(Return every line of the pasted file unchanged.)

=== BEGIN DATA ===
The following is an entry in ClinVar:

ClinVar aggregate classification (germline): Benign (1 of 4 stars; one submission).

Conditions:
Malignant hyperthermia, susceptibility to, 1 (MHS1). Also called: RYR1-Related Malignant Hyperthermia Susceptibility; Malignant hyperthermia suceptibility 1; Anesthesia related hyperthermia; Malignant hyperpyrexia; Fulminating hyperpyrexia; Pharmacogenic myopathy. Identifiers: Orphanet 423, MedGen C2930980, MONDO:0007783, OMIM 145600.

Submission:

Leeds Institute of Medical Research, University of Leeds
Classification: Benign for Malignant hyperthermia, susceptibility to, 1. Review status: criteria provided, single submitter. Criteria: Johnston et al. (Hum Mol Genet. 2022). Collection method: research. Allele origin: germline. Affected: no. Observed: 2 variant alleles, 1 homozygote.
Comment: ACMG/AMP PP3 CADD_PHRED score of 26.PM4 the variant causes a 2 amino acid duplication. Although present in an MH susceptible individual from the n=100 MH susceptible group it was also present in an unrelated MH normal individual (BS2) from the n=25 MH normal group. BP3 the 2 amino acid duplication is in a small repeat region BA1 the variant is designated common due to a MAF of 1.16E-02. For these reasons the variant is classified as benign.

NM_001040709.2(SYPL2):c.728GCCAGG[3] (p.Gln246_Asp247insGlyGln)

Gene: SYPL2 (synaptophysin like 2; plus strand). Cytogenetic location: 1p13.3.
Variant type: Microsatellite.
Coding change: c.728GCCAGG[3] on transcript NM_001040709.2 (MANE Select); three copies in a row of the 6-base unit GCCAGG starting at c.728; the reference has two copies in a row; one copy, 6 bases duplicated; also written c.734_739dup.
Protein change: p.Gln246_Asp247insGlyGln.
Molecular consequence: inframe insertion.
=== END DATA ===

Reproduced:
The following is an entry in ClinVar:

ClinVar aggregate classification (germline): Benign (1 of 4 stars; one submission).

Conditions:
Malignant hyperthermia, susceptibility to, 1 (MHS1). Also called: RYR1-Related Malignant Hyperthermia Susceptibility; Malignant hyperthermia suceptibility 1; Anesthesia related hyperthermia; Malignant hyperpyrexia; Fulminating hyperpyrexia; Pharmacogenic myopathy. Identifiers: Orphanet 423, MedGen C2930980, MONDO:0007783, OMIM 145600.

Submission:

Leeds Institute of Medical Research, University of Leeds
Classification: Benign for Malignant hyperthermia, susceptibility to, 1. Review status: criteria provided, single submitter. Criteria: Johnston et al. (Hum Mol Genet. 2022). Collection method: research. Allele origin: germline. Affected: no. Observed: 2 variant alleles, 1 homozygote.
Comment: ACMG/AMP PP3 CADD_PHRED score of 26.PM4 the variant causes a 2 amino acid duplication. Although present in an MH susceptible individual from the n=100 MH susceptible group it was also present in an unrelated MH normal individual (BS2) from the n=25 MH normal group. BP3 the 2 amino acid duplication is in a small repeat region BA1 the variant is designated common due to a MAF of 1.16E-02. For these reasons the variant is classified as benign.

NM_001040709.2(SYPL2):c.728GCCAGG[3] (p.Gln246_Asp247insGlyGln)

Gene: SYPL2 (synaptophysin like 2; plus strand). Cytogenetic location: 1p13.3.
Variant type: Microsatellite.
Coding change: c.728GCCAGG[3] on transcript NM_001040709.2 (MANE Select); three copies in a row of the 6-base unit GCCAGG starting at c.728; the reference has two copies in a row; one copy, 6 bases duplicated; also written c.734_739dup.
Protein change: p.Gln246_Asp247insGlyGln.
Molecular consequence: inframe insertion.